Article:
Bush defends commutation, won’t rule out Libby’s pardon

Associated Press

WASHINGTON &#8212 President Bush on Tuesday refused to rule out an eventual pardon for I. Lewis “Scooter” Libby, leaving open the chance he may wipe away the former White House aide’s criminal record after already erasing his prison sentence.

“I rule nothing in or nothing out,” Bush said when asked whether he’d pardon Libby before leaving office in January 2009.

The president’s stance, on one level, was merely practical. When he commuted Libby’s 2 1/2-year prison term in the CIA leak case Monday, a court ruling had made jail time imminent. Bush has plenty of time to consider a pardon, depending on how Libby’s appeals go.

Bush’s words had political significance, too. By keeping his options open, he offered hope to the conservative members of his own party who believe he should go further by pardoning Libby. He also kept alive a controversy that could follow him to the last day of his presidency.

Libby, who once wielded enormous influence as chief of staff to Vice President Dick Cheney, was convicted of lying and obstructing justice in a probe into the leak of a CIA operative’s identity.

The long-running case meant the end of Libby’s government career and dovetailed with the broader troubles of Bush’s second term.

Bush abruptly commuted Libby’s prison sentence &#8212 an unusual step, given that it had not yet begun &#8212 five hours after a federal appeals court panel ruled Libby could not delay his prison term. Bush left intact the sentence of two years probation and a $250,000 fine, citing a need for some accountability.

In his first public comments on the matter on Tuesday, Bush defended his rationale.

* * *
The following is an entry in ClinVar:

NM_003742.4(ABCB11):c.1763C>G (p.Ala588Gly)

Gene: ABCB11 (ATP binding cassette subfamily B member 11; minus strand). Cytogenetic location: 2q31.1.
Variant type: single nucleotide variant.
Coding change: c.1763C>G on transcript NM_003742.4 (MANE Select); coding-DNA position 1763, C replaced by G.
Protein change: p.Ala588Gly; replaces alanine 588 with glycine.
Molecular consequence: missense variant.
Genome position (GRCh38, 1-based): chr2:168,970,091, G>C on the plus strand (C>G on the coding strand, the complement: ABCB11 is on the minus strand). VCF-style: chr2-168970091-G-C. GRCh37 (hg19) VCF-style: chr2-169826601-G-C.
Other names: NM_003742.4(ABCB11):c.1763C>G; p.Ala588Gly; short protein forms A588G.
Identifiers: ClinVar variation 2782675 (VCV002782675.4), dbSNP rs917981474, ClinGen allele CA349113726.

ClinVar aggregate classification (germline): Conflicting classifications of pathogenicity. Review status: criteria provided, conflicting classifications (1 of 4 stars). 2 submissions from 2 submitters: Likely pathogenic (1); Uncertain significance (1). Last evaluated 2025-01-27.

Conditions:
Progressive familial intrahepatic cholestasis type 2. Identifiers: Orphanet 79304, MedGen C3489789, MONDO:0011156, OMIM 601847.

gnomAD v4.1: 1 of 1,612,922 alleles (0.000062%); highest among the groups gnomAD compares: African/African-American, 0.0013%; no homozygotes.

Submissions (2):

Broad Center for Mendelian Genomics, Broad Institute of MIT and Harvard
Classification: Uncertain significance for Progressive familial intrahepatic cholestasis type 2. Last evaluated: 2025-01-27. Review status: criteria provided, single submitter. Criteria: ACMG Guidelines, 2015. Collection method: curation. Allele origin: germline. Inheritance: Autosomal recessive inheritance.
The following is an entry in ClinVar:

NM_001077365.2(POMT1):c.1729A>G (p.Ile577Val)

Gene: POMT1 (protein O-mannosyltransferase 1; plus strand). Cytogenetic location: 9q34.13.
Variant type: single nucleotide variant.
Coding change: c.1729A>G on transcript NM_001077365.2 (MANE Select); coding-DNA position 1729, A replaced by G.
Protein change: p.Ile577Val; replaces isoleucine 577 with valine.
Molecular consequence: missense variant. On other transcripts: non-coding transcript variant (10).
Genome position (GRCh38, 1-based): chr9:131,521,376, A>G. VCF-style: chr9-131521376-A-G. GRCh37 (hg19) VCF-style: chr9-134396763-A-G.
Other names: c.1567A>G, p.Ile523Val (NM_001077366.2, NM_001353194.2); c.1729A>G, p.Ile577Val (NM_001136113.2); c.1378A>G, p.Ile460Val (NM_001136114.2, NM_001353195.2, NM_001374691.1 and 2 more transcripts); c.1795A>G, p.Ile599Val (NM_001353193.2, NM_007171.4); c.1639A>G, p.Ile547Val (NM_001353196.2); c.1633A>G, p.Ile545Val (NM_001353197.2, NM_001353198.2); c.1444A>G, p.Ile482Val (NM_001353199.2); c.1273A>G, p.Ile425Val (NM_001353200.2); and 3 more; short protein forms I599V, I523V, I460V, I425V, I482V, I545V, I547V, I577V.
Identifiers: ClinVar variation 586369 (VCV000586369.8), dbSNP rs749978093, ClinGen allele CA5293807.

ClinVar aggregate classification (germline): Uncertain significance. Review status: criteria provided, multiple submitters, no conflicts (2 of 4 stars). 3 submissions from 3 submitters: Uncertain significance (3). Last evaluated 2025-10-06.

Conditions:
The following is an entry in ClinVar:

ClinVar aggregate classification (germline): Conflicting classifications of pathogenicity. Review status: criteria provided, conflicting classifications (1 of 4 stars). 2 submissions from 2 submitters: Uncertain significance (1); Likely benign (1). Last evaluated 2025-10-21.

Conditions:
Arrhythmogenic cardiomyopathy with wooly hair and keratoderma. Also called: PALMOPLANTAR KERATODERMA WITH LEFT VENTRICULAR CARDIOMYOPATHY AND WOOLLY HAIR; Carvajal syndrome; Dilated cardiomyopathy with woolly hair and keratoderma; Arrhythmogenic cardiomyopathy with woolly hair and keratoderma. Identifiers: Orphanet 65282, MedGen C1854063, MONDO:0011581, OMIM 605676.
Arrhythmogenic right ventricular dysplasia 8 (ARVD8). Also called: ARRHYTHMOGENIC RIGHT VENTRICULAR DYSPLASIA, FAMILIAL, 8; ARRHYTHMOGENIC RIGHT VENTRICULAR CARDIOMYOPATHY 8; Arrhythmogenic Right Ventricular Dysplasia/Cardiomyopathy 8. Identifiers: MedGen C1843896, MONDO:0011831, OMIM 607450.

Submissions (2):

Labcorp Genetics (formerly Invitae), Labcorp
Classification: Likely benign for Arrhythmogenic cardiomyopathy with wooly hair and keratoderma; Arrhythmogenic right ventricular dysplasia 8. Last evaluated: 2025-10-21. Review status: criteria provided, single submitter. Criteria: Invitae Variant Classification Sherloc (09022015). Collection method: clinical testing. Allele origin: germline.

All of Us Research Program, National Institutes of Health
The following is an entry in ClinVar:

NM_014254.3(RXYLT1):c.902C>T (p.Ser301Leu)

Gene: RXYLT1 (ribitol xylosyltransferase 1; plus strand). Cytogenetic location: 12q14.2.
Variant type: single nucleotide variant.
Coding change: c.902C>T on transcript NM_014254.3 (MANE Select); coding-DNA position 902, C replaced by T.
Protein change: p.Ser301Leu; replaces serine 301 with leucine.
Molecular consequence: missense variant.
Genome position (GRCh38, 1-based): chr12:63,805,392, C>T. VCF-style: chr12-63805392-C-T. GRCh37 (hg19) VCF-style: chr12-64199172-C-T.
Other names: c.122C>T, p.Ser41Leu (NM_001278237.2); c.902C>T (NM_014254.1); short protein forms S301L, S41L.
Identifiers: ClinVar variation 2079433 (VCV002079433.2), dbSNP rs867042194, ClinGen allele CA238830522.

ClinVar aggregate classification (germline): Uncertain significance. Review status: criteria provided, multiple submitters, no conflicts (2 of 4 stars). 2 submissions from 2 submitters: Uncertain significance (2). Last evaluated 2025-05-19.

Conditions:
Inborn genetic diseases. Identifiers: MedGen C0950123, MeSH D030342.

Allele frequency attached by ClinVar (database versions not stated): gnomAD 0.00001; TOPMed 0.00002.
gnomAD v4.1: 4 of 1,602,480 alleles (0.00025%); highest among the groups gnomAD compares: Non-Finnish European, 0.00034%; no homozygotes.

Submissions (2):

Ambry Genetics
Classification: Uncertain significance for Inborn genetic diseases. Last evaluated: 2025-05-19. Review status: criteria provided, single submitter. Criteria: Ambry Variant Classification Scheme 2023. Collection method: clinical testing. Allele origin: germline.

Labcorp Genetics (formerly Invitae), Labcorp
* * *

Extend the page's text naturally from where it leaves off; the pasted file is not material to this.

“I felt like the jury verdict ought to stand, and I felt like some of the punishments that the judge determined were adequate should stand,” Bush said after visiting wounded soldiers at the Walter Reed Army Medical Center. “But I felt like the 30-month sentencing was severe.”

“I made a judgment, a considered judgment,” the president added.

“I stand by it.”

Bush took heat from the left and the right.

On the other side, Sen. Chuck Schumer, D-N.Y., said of the prospect of eventual pardon for Libby: “The motto of this administration seems to be: When you’re in a hole up to your neck, keep digging.”

Unlike the commutation, a pardon would wipe away Libby’s felony conviction.

White House officials cautioned against reading too much into Bush’s comment that he wouldn’t rule out a pardon. Spokesman Tony Snow &#8212 directly addressing those arguing for a pardon &#8212 said the jury system must be respected.

The commutation created confusion about whether Libby could still serve his two-year term of supervised release &#8212 a form of probation available only to people who have completed their prison term. U.S. District Judge Reggie B. Walton ordered prosecutors and attorneys to suggest how to continue.